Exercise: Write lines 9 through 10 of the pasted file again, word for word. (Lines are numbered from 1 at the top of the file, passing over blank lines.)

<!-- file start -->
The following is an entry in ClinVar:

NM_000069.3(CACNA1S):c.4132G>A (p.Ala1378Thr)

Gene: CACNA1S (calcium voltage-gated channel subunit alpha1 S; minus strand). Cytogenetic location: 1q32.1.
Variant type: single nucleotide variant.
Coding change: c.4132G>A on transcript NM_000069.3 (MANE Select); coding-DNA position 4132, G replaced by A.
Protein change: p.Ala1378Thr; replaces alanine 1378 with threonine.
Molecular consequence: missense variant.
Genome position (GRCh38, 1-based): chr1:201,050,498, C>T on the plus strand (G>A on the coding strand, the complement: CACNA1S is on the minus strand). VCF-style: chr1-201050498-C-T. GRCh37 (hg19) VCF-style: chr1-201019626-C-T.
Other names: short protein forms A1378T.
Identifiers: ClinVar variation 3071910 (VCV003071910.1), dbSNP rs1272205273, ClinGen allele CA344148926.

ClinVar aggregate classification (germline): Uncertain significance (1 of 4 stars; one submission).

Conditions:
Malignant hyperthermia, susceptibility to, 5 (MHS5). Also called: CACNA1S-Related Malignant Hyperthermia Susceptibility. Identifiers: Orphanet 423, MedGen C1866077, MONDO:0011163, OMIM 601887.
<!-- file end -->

Other names: short protein forms A1378T.
Identifiers: ClinVar variation 3071910 (VCV003071910.1), dbSNP rs1272205273, ClinGen allele CA344148926.